One logical inference from Mr. Gonzales' testimony should point out that Congress might reasonably be expected to review FISA and decide that it needed tweaking. This would make our intelligence gathering more effective and lessen the likelihood of another 9/11 attack.

The outdated FISA did not address the fact that terrorists now live among us and not just in foreign countries. Further, it is reasonable to assume that terrorists living in the U.S. may be expected to make international calls knowing they were immune under FISA from being monitored.

Ergo, the terrorists are smarter and more clever than most of our Congress.

ALH ipinions said...

I think this is much ado about nothing. Bush insists that he has authority to do what he's doing. Democrats insists he does not; but they hasten to add, rather plaintively, that if only he'd ask them for the authority to do what he's doing, they would be eager to oblige.

(But if what Bush is doing is so reprehensible (illegal), why would Democrats be so willing to sanction it?)

Alas, the obvious and simple resolution to this national security debate seems lost in terminal partisanship. And, there's bound to be more political posturing and bloviation of predictable talking points during these hearings than we were treated to during the recent Alito hearings....

Bruce Hayden said...

I think that Gonzales is probably the best Administration person for this. Whenever I have seen him before, he has come across as very slick and articulate. I am sure that they are thanking John Ashcroft now for retiring.

I think a lot of the Democratic opposition to this program is caught between a rock and an unyielding object. A lot of their base is screaming for Administration scalps, but they know that if they are seen as responsible for shutting down this program, and then there is another 9/11 type terrorist attack on our soil, they will be held accountable by enough of the population that they can expect to stay out of power for at least the next generation.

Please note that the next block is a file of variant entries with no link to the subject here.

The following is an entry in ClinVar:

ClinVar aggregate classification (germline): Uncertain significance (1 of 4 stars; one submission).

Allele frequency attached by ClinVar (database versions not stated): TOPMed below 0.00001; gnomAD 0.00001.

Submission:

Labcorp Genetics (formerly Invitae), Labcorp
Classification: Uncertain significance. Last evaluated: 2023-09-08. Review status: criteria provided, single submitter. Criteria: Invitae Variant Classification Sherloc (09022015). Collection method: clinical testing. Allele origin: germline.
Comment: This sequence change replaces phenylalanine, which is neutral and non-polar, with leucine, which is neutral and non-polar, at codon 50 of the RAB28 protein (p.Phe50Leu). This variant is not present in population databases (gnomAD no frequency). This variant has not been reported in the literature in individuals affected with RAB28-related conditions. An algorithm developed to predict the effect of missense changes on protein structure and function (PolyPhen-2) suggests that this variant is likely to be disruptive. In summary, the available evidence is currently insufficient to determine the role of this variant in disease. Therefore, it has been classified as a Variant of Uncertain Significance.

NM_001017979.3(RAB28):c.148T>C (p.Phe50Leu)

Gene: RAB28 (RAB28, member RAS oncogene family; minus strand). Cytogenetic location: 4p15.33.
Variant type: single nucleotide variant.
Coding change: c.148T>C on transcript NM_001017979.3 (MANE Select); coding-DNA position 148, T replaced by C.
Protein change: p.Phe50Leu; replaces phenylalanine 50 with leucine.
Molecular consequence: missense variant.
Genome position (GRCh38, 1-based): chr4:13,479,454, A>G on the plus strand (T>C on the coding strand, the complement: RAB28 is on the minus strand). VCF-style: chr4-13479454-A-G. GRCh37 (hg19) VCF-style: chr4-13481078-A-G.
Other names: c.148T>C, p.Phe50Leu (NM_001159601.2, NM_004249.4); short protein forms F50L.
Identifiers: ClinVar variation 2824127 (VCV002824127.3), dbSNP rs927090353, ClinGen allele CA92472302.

And, thus I think, the tactics of screaming about civil liberties, while not really doing that much to stop the program.

anselm said...

David:

You assert that FISA was outdated, and make the "pre-9/11 mindset" argument. But such generalities are distracting from the specific facts. How was FISA inadequate? How was it outdated? How indeed should it have looked in a post-9/11 world? The administration eschewed changes to FISA, and Bush then stated on the campaign trail that court orders were being sought for any and all domestic surveillance.

Further, it is reasonable to assume that terrorists living in the U.S. may be expected to make international calls knowing they were immune under FISA from being monitored.

How's that again? I am aghast at how widely this basic assertion is made without a specific basis. Questions usually prompt a retreat into generalities regarding the menace of terrorism. Naturally, it sounds like this is going to be Gonazales' touchstone in the hearings.

DaveG said...

Plenty of good, honest discussion here. It will be interesting to compare & contrast with the "quality" of discourse this topic will receive in the Senate Judiary Committee, home of the Alito Grill.

I'm hoping for another Kennedy red-faced rant, myself, his renowned concern for common citizens being what it is and all.

ChrisO said...